The magazine’s 2003 list was radically different. ... What, precisely, did Eric Clapton do over the last eight years to move ahead of B.B. King and Duane Allman? More importantly, what did King and Allman do to get bumped out of the top 5 by artists whose best work was long behind them by 2003? What did Jimmy Page and Keith Richards do to move up 6 spots each? Or Jeff Beck 9 spots?
But James overlooks what seems to be the biggest change of all: Pete Townshend rises from 50th on the 2003 list to 10th on the 2011 list:
Pete Townshend doesn't play many solos, which might be why so many people don’t realize just how good he really is. But he's so important to rock – he’s a visionary musician who really lit the whole thing up. His rhythm-guitar playing is extremely exciting and aggressive – he's a savage player, in a way. He has a wonderful, fluid physicality with the guitar that you don't see often, and his playing is very much a reflection of who he is as a person – a very intense guy. He's like the original punk, the first one to destroy a guitar onstage – a breathtaking statement at that point in time. But he's also a very articulate, literate person. He listens to a lot of jazz, and he told me that's what he'd really like to be doing. On "Substitute" you can hear the influence of Miles Davis' modal approach in the way his chords move against the open D string. He was using feedback early, which I think was influenced by European avant-garde music like Stockhausen – an art-school thing. The big ringing chords he used in the Who were so musically smart when you consider how busy the drumming and bass playing were in that band – it could have gotten chaotic if not for him. He more or less invented the power chord, and you can hear a sort of pre-Zeppelin thing in the Who's Sixties work. So much of this stuff came from him.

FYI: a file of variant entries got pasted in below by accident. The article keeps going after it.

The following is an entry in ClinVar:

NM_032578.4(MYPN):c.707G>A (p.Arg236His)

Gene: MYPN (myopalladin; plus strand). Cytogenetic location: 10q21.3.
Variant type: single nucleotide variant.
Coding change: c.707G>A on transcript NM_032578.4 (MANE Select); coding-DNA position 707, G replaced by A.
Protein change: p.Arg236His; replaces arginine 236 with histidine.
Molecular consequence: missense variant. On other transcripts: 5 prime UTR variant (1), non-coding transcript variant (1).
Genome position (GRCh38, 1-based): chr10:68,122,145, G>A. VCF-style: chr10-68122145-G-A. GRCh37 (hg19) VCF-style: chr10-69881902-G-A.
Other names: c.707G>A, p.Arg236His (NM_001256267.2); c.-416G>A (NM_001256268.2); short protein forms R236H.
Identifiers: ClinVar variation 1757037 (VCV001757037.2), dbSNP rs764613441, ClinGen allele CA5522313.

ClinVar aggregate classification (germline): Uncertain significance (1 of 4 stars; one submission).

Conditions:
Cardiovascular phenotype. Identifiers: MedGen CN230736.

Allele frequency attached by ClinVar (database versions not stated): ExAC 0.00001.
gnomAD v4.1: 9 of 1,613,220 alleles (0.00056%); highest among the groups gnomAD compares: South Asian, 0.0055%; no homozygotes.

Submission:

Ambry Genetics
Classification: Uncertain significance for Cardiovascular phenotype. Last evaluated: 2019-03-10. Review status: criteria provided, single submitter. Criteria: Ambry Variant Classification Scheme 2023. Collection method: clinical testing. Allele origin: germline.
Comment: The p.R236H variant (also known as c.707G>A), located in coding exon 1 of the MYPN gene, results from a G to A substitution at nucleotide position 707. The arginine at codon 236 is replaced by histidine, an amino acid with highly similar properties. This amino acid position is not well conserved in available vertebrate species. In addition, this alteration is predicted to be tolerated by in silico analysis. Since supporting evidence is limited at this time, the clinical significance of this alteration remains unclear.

Here at PB.com, where The Who are firmly ensconced as the Official World's Greatest Rock and Roll Band, we're pleased to see Pete getting his due.
We were also interested to note that Bruce Springsteen, PB.com's Official World's Greatest Rock and Roll Singer/Songwriter/Live Act made the list at #96. We are pleased .. but surprised. Bruce's guitar playing is often unappreciated in our experience:
Bruce Springsteen has always had a not-so-secret weapon: "I got signed in the pack of new Dylans," he told Rolling Stone, "but I could turn around, kick-start my Telecaster and burn the house down." Springsteen didn't make any technical breakthroughs on guitar, but few players are better at coaxing emotion from steel and wood: witness the surf-rock recklessness of the "Born to Run" solo, the junkyard-dog bite of "Adam Raised a Cain" and the melancholy twang of "Tougher Than the Rest."